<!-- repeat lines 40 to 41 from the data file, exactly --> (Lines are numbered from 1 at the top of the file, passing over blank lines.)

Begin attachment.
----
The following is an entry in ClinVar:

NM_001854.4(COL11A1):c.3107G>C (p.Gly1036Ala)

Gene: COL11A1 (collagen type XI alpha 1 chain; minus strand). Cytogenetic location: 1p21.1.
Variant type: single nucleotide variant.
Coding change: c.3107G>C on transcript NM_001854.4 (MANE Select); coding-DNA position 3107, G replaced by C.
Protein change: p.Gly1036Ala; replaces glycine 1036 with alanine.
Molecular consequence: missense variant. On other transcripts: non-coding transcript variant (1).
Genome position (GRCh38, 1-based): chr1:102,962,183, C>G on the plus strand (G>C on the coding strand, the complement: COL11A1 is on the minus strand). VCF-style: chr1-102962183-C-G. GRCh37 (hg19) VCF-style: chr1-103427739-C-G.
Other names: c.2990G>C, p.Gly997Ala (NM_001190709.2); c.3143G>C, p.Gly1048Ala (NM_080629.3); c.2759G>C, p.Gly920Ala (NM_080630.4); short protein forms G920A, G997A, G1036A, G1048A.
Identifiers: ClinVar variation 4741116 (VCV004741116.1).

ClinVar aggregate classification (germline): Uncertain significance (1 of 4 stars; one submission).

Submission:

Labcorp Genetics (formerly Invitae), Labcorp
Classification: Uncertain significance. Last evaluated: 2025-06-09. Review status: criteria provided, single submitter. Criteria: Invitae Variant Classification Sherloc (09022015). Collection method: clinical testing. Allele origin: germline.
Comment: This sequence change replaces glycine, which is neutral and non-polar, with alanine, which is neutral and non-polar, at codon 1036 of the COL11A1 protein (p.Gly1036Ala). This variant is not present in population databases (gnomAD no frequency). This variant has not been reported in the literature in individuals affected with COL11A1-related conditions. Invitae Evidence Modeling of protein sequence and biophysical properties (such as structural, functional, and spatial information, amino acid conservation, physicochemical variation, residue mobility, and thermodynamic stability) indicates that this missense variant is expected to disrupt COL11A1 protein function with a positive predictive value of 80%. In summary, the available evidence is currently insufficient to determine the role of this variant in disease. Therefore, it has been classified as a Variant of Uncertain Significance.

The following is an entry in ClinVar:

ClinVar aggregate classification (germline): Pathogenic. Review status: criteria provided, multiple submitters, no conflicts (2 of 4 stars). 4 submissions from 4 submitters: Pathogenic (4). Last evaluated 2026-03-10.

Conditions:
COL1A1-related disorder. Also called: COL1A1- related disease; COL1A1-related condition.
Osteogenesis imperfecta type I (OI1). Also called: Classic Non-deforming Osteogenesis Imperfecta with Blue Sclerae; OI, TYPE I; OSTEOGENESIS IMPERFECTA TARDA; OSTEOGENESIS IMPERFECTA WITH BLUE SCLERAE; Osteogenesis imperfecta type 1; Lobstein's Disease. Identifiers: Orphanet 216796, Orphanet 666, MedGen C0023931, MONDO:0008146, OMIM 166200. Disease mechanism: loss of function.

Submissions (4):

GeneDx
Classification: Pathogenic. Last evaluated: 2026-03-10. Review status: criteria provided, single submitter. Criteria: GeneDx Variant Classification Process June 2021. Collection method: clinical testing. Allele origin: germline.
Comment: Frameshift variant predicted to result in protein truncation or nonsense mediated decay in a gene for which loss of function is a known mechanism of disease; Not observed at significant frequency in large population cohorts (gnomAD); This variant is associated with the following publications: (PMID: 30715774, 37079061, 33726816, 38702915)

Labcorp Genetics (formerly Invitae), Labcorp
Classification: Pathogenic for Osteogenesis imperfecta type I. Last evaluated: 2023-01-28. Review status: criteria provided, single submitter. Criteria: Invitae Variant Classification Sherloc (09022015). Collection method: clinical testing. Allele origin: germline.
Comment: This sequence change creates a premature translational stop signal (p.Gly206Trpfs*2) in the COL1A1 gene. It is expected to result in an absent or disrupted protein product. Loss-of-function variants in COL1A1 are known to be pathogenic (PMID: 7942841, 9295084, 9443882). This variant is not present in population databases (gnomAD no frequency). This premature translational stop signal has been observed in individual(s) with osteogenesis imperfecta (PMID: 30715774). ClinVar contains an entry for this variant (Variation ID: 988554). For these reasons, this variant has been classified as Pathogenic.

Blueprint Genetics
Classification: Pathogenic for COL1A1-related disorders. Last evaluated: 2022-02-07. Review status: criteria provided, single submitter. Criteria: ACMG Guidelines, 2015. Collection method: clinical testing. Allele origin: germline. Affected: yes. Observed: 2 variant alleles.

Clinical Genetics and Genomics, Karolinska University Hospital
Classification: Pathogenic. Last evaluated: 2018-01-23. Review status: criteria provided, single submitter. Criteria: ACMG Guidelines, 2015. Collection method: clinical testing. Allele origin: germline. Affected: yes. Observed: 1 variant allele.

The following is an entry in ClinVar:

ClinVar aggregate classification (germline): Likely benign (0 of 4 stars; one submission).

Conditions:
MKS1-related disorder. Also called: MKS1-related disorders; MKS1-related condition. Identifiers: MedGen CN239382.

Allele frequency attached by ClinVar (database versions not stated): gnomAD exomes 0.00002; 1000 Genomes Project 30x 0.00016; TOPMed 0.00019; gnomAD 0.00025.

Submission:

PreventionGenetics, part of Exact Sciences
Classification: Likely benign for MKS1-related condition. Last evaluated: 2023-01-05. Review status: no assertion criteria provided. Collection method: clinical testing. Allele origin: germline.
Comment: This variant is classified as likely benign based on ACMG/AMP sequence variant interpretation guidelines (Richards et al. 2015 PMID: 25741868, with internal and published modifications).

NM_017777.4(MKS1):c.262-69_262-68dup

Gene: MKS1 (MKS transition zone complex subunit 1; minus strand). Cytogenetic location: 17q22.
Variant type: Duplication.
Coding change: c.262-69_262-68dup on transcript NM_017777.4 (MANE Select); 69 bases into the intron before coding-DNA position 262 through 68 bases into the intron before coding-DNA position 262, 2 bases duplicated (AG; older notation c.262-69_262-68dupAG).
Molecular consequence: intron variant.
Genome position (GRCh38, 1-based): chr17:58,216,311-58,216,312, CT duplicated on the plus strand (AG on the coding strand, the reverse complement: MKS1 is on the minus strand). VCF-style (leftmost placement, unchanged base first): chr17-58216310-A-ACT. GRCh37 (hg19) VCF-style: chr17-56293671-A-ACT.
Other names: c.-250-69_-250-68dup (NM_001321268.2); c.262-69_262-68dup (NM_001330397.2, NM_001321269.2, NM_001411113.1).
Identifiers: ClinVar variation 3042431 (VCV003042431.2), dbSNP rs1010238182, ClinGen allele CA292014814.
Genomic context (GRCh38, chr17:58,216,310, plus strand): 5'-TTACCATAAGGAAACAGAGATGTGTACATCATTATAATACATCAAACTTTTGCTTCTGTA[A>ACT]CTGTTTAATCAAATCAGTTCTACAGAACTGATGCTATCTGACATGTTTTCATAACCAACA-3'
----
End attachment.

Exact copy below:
Comment: This variant is classified as likely benign based on ACMG/AMP sequence variant interpretation guidelines (Richards et al. 2015 PMID: 25741868, with internal and published modifications).

NM_017777.4(MKS1):c.262-69_262-68dup